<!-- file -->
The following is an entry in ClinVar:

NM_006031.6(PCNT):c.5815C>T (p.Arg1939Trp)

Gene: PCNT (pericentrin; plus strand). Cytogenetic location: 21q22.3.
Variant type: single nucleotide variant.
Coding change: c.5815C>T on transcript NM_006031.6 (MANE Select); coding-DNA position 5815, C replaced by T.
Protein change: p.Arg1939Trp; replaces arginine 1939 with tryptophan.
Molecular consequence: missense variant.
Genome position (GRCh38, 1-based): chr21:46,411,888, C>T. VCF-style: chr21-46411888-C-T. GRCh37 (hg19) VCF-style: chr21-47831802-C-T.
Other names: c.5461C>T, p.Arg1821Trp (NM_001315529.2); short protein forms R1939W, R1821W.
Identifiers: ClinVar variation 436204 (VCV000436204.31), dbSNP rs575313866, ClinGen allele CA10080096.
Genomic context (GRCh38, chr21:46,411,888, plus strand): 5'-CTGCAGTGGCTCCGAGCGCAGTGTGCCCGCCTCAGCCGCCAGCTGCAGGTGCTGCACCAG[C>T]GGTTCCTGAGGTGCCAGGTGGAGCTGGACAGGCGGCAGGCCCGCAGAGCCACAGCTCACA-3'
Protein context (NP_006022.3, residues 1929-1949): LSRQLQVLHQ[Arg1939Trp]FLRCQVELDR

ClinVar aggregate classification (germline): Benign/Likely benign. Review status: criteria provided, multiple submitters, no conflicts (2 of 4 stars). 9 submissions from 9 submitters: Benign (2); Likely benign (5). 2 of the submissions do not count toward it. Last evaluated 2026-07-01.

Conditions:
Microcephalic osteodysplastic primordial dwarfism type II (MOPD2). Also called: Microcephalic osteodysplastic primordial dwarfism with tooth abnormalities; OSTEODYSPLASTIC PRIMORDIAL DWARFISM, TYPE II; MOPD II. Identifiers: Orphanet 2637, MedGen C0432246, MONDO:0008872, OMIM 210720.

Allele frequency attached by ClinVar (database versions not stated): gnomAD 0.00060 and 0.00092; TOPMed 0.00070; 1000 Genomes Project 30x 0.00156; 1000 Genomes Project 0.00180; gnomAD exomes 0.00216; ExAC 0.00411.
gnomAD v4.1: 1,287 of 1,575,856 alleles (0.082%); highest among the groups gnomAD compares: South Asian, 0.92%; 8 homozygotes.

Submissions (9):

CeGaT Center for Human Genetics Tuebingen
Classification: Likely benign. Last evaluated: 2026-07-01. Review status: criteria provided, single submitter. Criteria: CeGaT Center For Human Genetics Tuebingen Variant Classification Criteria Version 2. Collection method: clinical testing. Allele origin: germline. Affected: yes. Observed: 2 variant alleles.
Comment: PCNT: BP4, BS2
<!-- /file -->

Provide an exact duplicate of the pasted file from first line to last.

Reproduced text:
The following is an entry in ClinVar:

NM_006031.6(PCNT):c.5815C>T (p.Arg1939Trp)

Gene: PCNT (pericentrin; plus strand). Cytogenetic location: 21q22.3.
Variant type: single nucleotide variant.
Coding change: c.5815C>T on transcript NM_006031.6 (MANE Select); coding-DNA position 5815, C replaced by T.
Protein change: p.Arg1939Trp; replaces arginine 1939 with tryptophan.
Molecular consequence: missense variant.
Genome position (GRCh38, 1-based): chr21:46,411,888, C>T. VCF-style: chr21-46411888-C-T. GRCh37 (hg19) VCF-style: chr21-47831802-C-T.
Other names: c.5461C>T, p.Arg1821Trp (NM_001315529.2); short protein forms R1939W, R1821W.
Identifiers: ClinVar variation 436204 (VCV000436204.31), dbSNP rs575313866, ClinGen allele CA10080096.
Genomic context (GRCh38, chr21:46,411,888, plus strand): 5'-CTGCAGTGGCTCCGAGCGCAGTGTGCCCGCCTCAGCCGCCAGCTGCAGGTGCTGCACCAG[C>T]GGTTCCTGAGGTGCCAGGTGGAGCTGGACAGGCGGCAGGCCCGCAGAGCCACAGCTCACA-3'
Protein context (NP_006022.3, residues 1929-1949): LSRQLQVLHQ[Arg1939Trp]FLRCQVELDR

ClinVar aggregate classification (germline): Benign/Likely benign. Review status: criteria provided, multiple submitters, no conflicts (2 of 4 stars). 9 submissions from 9 submitters: Benign (2); Likely benign (5). 2 of the submissions do not count toward it. Last evaluated 2026-07-01.

Conditions:
Microcephalic osteodysplastic primordial dwarfism type II (MOPD2). Also called: Microcephalic osteodysplastic primordial dwarfism with tooth abnormalities; OSTEODYSPLASTIC PRIMORDIAL DWARFISM, TYPE II; MOPD II. Identifiers: Orphanet 2637, MedGen C0432246, MONDO:0008872, OMIM 210720.

Allele frequency attached by ClinVar (database versions not stated): gnomAD 0.00060 and 0.00092; TOPMed 0.00070; 1000 Genomes Project 30x 0.00156; 1000 Genomes Project 0.00180; gnomAD exomes 0.00216; ExAC 0.00411.
gnomAD v4.1: 1,287 of 1,575,856 alleles (0.082%); highest among the groups gnomAD compares: South Asian, 0.92%; 8 homozygotes.

Submissions (9):

CeGaT Center for Human Genetics Tuebingen
Classification: Likely benign. Last evaluated: 2026-07-01. Review status: criteria provided, single submitter. Criteria: CeGaT Center For Human Genetics Tuebingen Variant Classification Criteria Version 2. Collection method: clinical testing. Allele origin: germline. Affected: yes. Observed: 2 variant alleles.
Comment: PCNT: BP4, BS2